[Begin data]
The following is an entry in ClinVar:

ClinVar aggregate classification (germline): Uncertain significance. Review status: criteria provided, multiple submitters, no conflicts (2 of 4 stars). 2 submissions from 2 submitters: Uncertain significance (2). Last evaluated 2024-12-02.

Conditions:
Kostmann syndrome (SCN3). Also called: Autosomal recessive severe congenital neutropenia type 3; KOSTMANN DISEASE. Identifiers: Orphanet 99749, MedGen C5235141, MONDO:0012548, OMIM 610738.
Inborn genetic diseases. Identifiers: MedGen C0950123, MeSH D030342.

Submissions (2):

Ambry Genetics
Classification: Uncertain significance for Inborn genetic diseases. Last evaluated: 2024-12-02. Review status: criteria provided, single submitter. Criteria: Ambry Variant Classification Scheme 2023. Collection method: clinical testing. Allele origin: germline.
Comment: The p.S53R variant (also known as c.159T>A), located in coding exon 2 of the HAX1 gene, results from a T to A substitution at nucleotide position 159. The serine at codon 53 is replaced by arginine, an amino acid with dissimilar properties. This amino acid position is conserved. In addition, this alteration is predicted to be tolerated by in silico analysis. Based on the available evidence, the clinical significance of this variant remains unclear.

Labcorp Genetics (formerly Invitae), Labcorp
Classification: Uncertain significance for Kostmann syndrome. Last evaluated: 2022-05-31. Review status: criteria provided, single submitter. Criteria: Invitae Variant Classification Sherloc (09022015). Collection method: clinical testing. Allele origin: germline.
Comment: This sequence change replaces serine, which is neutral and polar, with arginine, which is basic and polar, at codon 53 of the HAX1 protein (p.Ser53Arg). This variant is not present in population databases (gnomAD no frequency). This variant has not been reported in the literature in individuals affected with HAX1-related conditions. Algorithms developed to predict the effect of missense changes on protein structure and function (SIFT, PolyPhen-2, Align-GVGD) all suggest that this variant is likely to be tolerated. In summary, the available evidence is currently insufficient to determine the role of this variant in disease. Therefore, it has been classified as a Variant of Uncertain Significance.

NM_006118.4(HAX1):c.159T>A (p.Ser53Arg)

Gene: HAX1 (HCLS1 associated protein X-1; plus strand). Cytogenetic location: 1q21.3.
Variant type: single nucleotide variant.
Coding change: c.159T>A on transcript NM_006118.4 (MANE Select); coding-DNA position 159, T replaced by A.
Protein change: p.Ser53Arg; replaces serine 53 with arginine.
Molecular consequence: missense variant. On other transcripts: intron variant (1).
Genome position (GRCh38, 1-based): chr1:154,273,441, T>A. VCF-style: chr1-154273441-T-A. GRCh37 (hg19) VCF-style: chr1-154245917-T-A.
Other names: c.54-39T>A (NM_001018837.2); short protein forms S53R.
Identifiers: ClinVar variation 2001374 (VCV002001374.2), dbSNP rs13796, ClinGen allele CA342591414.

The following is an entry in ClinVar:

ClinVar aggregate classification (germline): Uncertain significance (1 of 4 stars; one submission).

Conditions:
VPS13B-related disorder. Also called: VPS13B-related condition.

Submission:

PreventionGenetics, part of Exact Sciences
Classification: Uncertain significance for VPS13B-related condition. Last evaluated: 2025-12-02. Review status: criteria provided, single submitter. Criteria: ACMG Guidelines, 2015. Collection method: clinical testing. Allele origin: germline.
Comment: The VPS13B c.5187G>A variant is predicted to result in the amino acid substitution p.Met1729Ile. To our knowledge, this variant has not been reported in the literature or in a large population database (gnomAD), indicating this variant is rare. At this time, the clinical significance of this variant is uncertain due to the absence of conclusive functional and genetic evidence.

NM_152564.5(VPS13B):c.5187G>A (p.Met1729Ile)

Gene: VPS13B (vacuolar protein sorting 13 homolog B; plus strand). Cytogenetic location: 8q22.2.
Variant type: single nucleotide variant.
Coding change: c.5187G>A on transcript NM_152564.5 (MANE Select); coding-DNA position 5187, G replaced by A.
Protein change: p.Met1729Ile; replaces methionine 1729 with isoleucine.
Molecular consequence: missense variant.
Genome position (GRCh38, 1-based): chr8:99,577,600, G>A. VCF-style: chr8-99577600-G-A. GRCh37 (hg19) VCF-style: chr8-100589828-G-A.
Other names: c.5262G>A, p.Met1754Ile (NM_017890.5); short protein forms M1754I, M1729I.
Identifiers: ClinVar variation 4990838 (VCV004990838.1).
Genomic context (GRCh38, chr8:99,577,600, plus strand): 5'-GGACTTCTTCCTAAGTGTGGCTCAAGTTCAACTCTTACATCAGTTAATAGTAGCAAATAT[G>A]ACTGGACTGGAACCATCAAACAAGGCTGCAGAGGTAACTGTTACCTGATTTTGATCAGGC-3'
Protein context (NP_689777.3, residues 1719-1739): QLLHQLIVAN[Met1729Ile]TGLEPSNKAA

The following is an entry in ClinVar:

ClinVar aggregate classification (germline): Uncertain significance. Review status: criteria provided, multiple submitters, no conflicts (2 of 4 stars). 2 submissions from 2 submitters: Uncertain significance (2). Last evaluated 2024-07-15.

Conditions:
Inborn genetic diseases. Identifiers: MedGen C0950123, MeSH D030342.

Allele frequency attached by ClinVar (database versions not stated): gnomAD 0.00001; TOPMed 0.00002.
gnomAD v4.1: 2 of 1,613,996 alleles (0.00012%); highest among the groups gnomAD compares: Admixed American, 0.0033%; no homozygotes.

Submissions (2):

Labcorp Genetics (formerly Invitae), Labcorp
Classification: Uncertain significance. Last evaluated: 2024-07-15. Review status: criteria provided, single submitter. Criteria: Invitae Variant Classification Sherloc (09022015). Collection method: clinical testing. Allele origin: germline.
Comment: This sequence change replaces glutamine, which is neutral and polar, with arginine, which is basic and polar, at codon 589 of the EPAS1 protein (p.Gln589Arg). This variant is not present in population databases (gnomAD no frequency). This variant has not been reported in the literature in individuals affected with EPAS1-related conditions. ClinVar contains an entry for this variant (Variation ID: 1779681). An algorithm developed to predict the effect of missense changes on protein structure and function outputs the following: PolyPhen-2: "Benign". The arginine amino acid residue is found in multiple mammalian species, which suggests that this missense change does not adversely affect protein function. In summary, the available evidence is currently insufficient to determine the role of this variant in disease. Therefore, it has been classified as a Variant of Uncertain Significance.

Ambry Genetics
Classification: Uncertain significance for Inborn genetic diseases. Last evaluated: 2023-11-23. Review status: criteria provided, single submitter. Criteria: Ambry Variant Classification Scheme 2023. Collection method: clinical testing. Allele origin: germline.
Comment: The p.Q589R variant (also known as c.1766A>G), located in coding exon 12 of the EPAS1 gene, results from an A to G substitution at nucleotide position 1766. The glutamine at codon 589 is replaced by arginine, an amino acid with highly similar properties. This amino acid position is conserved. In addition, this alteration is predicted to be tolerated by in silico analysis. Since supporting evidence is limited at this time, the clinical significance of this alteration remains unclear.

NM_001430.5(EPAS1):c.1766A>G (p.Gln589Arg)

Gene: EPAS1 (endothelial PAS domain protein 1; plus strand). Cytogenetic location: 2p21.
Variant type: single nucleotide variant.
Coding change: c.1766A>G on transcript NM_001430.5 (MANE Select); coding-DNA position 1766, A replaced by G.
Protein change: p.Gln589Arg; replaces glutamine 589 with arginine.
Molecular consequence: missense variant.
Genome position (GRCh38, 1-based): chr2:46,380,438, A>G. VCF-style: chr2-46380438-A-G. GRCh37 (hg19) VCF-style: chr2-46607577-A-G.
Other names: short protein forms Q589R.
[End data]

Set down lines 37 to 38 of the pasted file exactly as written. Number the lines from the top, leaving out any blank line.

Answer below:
Other names: c.5262G>A, p.Met1754Ile (NM_017890.5); short protein forms M1754I, M1729I.
Identifiers: ClinVar variation 4990838 (VCV004990838.1).